New quantum dots herald a new era of electronics operating on a single-atom level

New quantum dots herald a new era of electronics operating on a single-atom level
This is a cross-section of the quantum dots developed, constructed and tested by the Institute of Experimental Physics at the Faculty of Physics at the University of Warsaw. The color red marks an ion (cobalt or manganese) with magnetic properties (symbolized by the arrow). Yellow represents a quantum dot (cadmium telluride or indium arsenide, respectively). Blue shows the semiconductor layer securing the quantum dot. Credit: University of Warsaw

New types of solotronic structures, including the world's first quantum dots containing single cobalt ions, have been created and studied at the Faculty of Physics at the University of Warsaw. The materials and elements used to form these structures allow us forecast new trends in solotronics – a field of experimental electronics and spintronics of the future, based on operations occurring on a single-atom level.

Electronic systems operating on the level of individual atoms would seem to be the natural consequence of efforts to achieve ever-greater miniaturization. Already now, we are able to control the behavior of individual atoms by situating them within special semiconductor structures – this is the method used to form that contain single magnetic ions. Until recently, only two variants of such structures were known. However, physicists from the Institute of Experimental Physics at the Faculty of Physics at the University of Warsaw (FUW) have successfully created and studied two completely new types of the structures. The materials and elements used in the process make it wholly likely that solotronic devices may come into widespread use in the future.

The results, the Warsaw physicists have just published in Nature Communications, pave the way for developing the field of solotronics.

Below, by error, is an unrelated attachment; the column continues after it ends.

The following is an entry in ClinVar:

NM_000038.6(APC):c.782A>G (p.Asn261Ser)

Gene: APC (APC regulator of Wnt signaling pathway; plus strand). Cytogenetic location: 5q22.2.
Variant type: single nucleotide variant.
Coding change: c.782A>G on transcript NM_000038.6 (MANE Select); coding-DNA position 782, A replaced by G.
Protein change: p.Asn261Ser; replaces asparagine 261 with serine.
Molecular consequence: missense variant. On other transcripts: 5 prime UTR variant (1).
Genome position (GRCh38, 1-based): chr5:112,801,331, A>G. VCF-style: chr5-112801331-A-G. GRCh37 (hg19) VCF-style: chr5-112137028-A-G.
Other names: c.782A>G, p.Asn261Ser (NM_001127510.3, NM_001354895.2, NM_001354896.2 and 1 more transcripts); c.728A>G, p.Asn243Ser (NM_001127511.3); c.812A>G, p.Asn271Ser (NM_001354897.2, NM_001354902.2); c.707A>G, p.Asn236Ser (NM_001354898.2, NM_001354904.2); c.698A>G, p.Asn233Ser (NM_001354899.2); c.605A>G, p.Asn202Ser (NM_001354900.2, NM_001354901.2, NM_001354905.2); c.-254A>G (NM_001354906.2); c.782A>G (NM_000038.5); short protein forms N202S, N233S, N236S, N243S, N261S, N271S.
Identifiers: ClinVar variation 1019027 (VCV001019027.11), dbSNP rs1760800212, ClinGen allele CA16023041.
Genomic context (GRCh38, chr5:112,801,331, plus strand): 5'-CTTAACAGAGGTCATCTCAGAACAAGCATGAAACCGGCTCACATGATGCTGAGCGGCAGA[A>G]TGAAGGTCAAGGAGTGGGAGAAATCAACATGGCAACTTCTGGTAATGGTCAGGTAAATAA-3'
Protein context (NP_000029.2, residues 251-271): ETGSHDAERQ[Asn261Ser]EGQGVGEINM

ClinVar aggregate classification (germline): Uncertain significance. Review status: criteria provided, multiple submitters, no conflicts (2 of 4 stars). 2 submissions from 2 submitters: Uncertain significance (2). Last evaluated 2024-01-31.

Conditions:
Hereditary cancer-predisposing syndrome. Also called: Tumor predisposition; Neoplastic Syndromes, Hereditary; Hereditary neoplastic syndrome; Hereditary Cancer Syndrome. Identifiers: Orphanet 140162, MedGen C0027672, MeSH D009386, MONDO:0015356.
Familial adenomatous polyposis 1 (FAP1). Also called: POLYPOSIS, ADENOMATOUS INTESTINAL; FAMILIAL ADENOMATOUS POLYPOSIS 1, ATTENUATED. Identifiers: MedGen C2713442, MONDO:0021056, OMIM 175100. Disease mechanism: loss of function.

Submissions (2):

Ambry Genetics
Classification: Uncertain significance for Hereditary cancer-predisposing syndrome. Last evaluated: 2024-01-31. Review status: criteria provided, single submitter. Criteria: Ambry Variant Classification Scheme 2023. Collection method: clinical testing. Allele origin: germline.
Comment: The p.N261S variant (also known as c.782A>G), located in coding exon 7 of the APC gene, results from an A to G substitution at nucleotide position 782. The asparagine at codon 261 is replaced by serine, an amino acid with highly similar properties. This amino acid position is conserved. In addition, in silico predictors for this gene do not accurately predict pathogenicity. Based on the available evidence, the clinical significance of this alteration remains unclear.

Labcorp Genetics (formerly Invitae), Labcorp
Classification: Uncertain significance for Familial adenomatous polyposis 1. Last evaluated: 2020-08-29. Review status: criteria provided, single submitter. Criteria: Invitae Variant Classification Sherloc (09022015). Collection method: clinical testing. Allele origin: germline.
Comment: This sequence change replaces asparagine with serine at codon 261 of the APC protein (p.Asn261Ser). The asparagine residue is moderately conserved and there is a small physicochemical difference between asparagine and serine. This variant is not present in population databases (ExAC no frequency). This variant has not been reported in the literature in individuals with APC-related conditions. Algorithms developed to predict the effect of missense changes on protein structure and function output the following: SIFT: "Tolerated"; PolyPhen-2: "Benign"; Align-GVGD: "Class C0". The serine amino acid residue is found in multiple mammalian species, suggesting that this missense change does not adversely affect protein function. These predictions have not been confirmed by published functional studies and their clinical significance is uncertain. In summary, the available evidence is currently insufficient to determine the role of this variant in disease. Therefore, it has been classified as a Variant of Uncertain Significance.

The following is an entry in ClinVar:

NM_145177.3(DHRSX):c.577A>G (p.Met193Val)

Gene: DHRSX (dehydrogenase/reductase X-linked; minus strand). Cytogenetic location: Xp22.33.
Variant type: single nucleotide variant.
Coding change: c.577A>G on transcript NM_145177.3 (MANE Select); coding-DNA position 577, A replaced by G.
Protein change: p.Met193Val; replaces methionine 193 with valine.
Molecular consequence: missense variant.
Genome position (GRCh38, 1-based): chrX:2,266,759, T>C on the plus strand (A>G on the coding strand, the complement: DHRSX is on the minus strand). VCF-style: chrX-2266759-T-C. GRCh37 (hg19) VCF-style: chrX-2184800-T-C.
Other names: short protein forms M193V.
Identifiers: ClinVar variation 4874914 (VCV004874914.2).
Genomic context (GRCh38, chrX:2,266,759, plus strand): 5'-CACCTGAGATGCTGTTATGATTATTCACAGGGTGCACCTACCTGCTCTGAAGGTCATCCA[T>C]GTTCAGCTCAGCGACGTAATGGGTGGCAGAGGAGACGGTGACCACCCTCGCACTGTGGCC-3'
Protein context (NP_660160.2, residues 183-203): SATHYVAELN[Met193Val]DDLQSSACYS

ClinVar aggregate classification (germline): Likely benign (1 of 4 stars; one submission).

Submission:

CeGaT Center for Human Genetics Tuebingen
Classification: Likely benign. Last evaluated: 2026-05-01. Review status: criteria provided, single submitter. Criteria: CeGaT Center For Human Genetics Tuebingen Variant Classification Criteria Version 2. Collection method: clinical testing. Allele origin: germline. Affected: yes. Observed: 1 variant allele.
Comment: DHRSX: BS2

"Quantum dots are semiconductor crystals on a nanometer scale. They are so tiny that the electrons within them exist only in states with specific energies. As such, quantum dots exhibit similar characteristics to atoms, and – just like atoms – they can be stimulated with light to reach higher energy levels. Conversely, this means they emit light as they return to states with lower energy levels," says Prof. Piotr Kossacki.

The University laboratory creates quantum dots using molecular beam epitaxy. The process involves precision-heating crucibles containing elements placed in a vacuum chamber. Beams of elements are deposited on the sample. By carefully selecting materials and experimental conditions, the atoms assemble into tiny islands, known as quantum dots. The process is similar to how water vapor condenses on a hydrophobic surface.

While the dots settle, a small quantity of other atoms (for example magnetic ones) can be introduced into the vacuum chamber, with some becoming a part of the emerging dots. Once the sample is removed, it can be examined under a microscope to detect quantum dots containing a single magnetic atom at the center.